Exercise is generally good for your body and mind, no matter how you do it. But research this month suggests that even brief outdoor activities can be particularly stimulating to your head. The study found that in one trial people’s cognitive function improved after a brief walk outside, but not after walking indoors.
The research was led by scientists from the University of Victoria in Canada. They recruited 30 college students to participate in a simple experiment. All the volunteers took two 15-minute walks, either indoors or outdoors. Before and after the walk, their brain activity was measured while they took a test on an iPad to measure their cognitive function and attention, known as the awk task. This test asks people to look for a repeating pattern of something and then correctly identify when something unusual appears.
In general, people’s performance, especially their reaction times in choosing the odd one out, improved after they exercised briefly. After exercise, their brain readings also showed an increased amplitude of a neural response associated with attention and memory. But when the researchers took a closer look, they saw that these improvements were only noticeable after the volunteers walked outside, not indoors.
In their paper, the researchers wrote, “In conclusion, we demonstrate that even short walks outside lead to greater increases in cognitive function.” published In Scientific Reports over the weekend.
many other tests suggested That exercise improves people’s cognitive function in general. But some past studies have shown a similar brain-boosting effect of exercising outside compared to indoors. And the authors wanted to test whether this effect would hold for exercise bouts of less than 20 minutes.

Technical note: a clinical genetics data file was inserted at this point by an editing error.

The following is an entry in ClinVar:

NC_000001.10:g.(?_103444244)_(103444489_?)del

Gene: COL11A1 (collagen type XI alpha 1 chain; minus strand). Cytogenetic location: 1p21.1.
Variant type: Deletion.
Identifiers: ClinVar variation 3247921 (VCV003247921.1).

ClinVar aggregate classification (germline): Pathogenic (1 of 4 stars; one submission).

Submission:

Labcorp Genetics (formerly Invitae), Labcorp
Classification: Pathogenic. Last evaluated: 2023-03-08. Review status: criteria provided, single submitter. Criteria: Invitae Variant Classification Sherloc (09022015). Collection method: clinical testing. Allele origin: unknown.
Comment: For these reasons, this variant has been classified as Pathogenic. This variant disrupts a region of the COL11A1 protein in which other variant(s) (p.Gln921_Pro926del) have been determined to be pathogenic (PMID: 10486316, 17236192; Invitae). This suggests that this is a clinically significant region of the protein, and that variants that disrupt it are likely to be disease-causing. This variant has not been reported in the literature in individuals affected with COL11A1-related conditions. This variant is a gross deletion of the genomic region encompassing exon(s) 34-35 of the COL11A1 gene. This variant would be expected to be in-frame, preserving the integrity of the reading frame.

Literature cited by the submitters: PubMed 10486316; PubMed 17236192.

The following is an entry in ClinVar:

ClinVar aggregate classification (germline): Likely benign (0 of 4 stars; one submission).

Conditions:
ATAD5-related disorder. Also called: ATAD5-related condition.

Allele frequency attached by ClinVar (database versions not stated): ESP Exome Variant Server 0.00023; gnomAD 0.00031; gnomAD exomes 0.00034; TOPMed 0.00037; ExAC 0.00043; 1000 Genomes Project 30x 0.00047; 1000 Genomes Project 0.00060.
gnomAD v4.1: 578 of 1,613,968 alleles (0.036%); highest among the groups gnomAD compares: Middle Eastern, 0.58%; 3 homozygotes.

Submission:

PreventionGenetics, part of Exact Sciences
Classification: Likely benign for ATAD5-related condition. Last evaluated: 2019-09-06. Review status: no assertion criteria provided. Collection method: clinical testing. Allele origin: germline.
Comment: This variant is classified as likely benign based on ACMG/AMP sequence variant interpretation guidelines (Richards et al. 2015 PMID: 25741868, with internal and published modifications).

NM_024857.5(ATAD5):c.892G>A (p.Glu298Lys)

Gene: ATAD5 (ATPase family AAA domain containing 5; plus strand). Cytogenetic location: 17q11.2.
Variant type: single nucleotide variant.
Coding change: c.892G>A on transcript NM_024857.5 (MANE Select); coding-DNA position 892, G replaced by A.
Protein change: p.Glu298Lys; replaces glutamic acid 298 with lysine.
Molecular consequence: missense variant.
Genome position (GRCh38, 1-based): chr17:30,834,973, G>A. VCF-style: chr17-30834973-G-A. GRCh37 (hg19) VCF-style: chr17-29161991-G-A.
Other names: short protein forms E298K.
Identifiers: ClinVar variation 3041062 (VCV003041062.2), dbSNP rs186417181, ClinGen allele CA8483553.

That being said, the results are based on a small sample size, so they need to be viewed with caution and ideally replicated on a larger scale. The authors note that longer or more intense exercise may have more pronounced cognitive benefits. It’s also possible that even brief indoor exercise can sharpen people’s brains in ways not measured in this trial.
But the findings, they argue, suggest that the environment in which we exercise may play a larger role in enhancing cognitive function than exercise itself, at least for brief bouts. In particular, other studies have shown Regular exposure to green spaces and nature can have many mental health benefits. If the authors are correct, this could change the health advice given to people in certain situations, such as office workers.
“Given the continued growth of urbanization and the shift to an indoor lifestyle, our results highlight the importance of spending time in nature, especially while exercising,” they wrote. “Indeed, in a world where many people ‘go to the gym’ before or after work or on their lunch break, our results suggest that these people would be better served by simply ‘going out’.”